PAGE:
Charvaka is the only school that is materialist.  This school believes that matter is the one and only reality.  There is no atman, self, or consciouness.  Consciousness is a byproduct of matter.  Out of matter, the consciouness is not percibable.  Sense perception is the only source of knowledge and what is not percieveable does not exist.  Goal in life is to try to gain as much pleasure as possible in this life.  There is no life after this one and everything ends here.  There is no God, no heaven, nothing and only this life now.  This school contradicts all ethics and metaphysical philosophy of the Vedas.  “Even if you have to borrow to enjoy yourself, do it and don’t worry about repaying”.  This is the only life and so enjoy it at whatever cost.  There is nothing wrong with materialism.  Often condemned as a school which promotes immoral ideas, but most of us live our lives like this…

Jainism is considered the oldest tradition, existing earlier than the Vedas.  The claim for this antiquity lies in the Vedas because the founder, Rishabhadeva, is mentioned in the script.  There are 24 prophets (people who were the most important exponents of this tradition).  The last saint was Mahaveer (500 BC) and he contemplated with Buddha.  Jains do not belief in God, a personal god or creator God.  They do not believe in God because many times gods become scape-goats (other religions use God for profane things (blame, thankfulness, happiness, anger), but Jains believe God is not there).  They also upheld that the human and animals sacrifices that some religions did were misinterpretations of religion.  Jainism, as well as Buddhism, emphasized nonviolence and compassion.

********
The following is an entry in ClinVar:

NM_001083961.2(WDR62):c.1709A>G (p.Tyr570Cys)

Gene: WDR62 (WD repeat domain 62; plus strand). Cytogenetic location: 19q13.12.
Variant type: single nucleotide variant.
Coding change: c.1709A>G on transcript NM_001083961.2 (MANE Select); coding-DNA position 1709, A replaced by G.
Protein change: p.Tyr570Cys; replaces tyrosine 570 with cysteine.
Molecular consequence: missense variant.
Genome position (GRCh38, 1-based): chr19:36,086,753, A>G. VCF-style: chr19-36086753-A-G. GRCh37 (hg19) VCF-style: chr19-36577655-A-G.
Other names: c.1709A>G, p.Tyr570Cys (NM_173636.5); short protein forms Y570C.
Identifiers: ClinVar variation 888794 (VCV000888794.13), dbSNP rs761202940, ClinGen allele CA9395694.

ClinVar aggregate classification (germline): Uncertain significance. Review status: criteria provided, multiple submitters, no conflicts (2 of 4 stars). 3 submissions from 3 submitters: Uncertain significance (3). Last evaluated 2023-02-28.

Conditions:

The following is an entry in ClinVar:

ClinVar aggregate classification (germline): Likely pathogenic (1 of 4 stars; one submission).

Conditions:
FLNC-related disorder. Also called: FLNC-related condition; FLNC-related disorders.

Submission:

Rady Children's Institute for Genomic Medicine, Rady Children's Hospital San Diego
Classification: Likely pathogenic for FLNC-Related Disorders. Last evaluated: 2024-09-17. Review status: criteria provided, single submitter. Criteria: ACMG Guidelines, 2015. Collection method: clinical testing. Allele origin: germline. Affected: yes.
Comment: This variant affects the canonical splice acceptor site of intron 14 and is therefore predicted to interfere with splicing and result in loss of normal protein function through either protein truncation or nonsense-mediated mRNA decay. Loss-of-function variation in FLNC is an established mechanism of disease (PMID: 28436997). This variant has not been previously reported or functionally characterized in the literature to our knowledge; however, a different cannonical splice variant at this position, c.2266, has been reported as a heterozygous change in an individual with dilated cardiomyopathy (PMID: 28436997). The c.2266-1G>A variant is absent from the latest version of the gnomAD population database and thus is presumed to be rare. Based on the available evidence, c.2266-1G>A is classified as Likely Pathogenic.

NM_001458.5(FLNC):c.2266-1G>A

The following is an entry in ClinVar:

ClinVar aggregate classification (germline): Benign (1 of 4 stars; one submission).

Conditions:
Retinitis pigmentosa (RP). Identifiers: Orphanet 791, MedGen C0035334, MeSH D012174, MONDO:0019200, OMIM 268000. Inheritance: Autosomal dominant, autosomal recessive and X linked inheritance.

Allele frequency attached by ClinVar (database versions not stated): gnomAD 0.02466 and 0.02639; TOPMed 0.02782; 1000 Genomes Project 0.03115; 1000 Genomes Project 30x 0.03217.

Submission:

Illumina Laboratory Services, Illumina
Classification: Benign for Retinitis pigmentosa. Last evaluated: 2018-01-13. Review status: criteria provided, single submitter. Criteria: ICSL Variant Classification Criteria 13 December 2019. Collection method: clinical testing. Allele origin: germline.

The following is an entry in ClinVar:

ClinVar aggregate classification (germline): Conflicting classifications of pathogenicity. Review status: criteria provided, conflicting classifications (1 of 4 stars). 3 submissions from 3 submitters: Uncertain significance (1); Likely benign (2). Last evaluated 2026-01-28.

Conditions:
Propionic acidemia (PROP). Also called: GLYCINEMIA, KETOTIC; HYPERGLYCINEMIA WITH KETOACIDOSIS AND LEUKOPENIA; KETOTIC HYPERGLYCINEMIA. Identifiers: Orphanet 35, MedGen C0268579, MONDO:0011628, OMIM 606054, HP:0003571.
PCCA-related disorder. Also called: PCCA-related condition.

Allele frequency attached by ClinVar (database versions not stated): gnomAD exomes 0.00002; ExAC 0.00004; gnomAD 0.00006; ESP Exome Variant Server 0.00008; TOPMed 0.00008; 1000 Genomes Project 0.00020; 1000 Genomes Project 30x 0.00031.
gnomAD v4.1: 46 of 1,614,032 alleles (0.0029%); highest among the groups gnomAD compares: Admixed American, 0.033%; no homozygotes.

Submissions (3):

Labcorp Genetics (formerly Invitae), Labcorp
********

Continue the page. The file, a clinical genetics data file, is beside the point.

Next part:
There are three ways in which Buddhism and Jainism differed from Hinduism:

Back in the day, Mahaveer and Buddha believed that there were problems in the Vedic tradition, namely the caste system, the varna.  The Vedas upheld that according to the quality, nature and aptitude of a person, that person should be assigned a class.  Yet, often class was not assigned by one’s nature, but rather by where one was born.  One’s life was determined by their birth.  This was considered injust by Mahaveer and Buddha.  They rejected the caste system.  This rejection aroused a revolution since no establishment had ever supported this rejection of caste.  These two religions opposed caste (even though this is still a reality in India today since it is so ingrained in the society).  Secondly, they announced equality of all beings (men and women).  Mahaveer allowed women to become monks and invited womenfolk to join his system.  Thirdly, in the vedic tradition people from lower castes were not allowed to read, let alone listen, to anything in Sanskrit.  It was the sacred language that could only be used by the Brahmins.  In this way, religion was a monopoly of the upper caste, since the wealthy were responsible for interpreting the Vedas.  This created problems because Brahmins interpreted Vedas to suit their interests.  Religion became monopoly of Brahmin caste.  Mahaveer and Buddha opposed this and they started preaching in the local languages since they believed that religion should be acceptable to all people.  Any ordinary men could understand what religion was about and what reality there was.  In summary, these two religions opposed the Vedas, caste system and believed that religion should be available to the common man in his/her own language.